Spring break has ended for me, and I am now back in school. The break was pretty fun as my family went to Japan for eight days. We left on the 10th and came back two days ago.
Dad has visited the Land of the Rising Sun countless times for business reasons, so this trip wasn't exactly new to him. But my mother and I had never been there before, so it was an exciting experience for the two of us. That doesn't mean Dad didn't have a good time; he actually really enjoyed showing us around. After all, this was a vacation and not a business trip. :-)
Days 1 and 2
Our adventures began with a serious mishap that almost cost us the entire trip. Long story short, none of us realized my passport had expired. You see, passports issued to children under 16 are generally valid for only five years, compared to ten years for everyone else. As my parents had forgotten about this rule, they did not check mine before leaving. Funnily enough, the clerk at SFO didn't notice anything wrong either!
Transpacific flights are usually pretty boring, so it's a good thing I brought my Game Boy. The in-flight entertainment also wasn't too bad as we got to watch Ring and Enemy of the State on the plane. Ring was one of those corny Japanese horror flicks, but it had its scary moments. I'm more of an action nut, so I liked Enemy of the State better.
The long and tedious plane ride was finally over, and we arrived in the land of samurai and robots. The Japanese customs officials at NRT had sharper eyes, and my invalid passport was quickly spotted. Uh-oh.
The agents immediately brought us to their office. They then placed us in a waiting area while they decided what to do next. Although we weren't arrested or anything, the situation was particularly worrying as there was talk of sending us back home. After what seemed like hours, the agents came to announce their decision: my parents and I would be allowed to stay in Japan provided that I get a new passport as soon as possible. That was an incredibly close call for sure. Phew!
Speaking of passports, our next stop was the U.S. embassy in Tokyo. On the way there, it came to our realization that the only reason we were allowed to stay in Japan was probably because the embassy was so close to the airport. I'd say we were very lucky indeed. The new passport was ready after another lengthy appointment, and the three of us were finally free to be on our own. We spent the rest of the afternoon exploring parts of downtown Tokyo, including the beautiful Ueno Park.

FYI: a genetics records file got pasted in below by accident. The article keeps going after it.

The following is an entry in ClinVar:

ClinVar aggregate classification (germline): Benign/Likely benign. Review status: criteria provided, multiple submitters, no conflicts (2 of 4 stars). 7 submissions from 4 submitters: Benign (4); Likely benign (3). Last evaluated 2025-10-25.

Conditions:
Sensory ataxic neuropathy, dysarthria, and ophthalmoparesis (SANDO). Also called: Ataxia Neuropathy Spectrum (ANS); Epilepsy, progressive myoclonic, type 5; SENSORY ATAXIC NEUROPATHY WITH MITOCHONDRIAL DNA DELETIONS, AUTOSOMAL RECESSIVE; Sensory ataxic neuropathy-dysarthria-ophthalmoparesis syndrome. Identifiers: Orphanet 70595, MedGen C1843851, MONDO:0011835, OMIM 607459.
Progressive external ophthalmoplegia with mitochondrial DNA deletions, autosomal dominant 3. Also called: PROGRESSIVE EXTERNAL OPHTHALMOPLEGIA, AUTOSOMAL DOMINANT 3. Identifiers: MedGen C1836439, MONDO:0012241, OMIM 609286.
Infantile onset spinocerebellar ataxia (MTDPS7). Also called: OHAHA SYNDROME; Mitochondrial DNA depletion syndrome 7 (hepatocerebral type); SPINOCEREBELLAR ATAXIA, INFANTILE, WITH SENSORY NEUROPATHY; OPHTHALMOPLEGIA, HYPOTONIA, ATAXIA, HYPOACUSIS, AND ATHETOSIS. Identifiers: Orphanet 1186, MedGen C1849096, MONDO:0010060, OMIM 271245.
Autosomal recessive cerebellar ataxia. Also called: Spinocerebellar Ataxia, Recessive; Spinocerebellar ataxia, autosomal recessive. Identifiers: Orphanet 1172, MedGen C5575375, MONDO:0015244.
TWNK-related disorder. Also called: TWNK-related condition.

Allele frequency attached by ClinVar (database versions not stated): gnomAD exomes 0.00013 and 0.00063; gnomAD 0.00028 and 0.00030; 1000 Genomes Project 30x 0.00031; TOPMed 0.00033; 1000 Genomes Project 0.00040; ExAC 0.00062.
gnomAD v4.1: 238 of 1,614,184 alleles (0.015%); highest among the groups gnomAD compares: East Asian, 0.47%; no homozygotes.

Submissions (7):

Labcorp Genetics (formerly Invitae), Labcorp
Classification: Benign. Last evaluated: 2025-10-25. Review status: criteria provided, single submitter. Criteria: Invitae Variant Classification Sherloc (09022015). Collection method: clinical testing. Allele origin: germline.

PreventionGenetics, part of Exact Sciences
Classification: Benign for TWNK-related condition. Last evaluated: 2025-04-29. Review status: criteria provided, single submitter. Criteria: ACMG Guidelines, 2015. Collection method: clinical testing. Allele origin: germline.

Japan is notable for its electronics market, so we decided to check out Akihabara, the technological center of Tokyo. This was where all the video games and other neat stuff were sold, and it was really fun to browse through store after store. We even bought a souvenir at one of them: the Japanese version of Pocket Bomberman for the Game Boy. The manual was obviously in Japanese as well; while I do not understand Kanji, the controls were not too hard to figure out.
The highlight of the day was Mt. Fuji, arguably Japan's most famous landmark. Our tour bus took us high up on the mountain; it did not go all the way to the top, but we nonetheless got some great pictures. However, I was preoccupied with Pocket Bomberman and ended up missing many of the scenic views. Yeah, that was pretty dumb. This was undoubtedly my biggest regret of the trip. :-(
There was still a lot of time after the tour, so we headed to nearby Hakone to see the famous Hakone Shrine. We then took the Hakone Tozan Cable Car to Mt. Komagatake and rode the Hakone Komagatake Ropeway to the top of the mountain. This was a really neat experience, although it's not for people with acrophobia!
Next on our itinerary was Kyoto. I've got to admit - I always get confused between Tokyo and Kyoto because the names are anagrams. The cities are about 300 miles apart, so we got to Kyoto via the Shinkansen bullet train. This was the best part of part of the trip; zipping through Japan at 200 mph and watching the scenery pass us was totally exhilarating. We bought our lunch and some chocolates on the train even though everything was expensive. It was around ¥1,200 for a bento box if I remember correctly!
The train arrived in Kyoto about two and a half hours later. Kyoto was a lovely place; all of us really enjoyed strolling among the beautiful cherry blossom trees. But there weren't too many attractions in the area, so we headed back to our hotel afterwards for some well-deserved rest.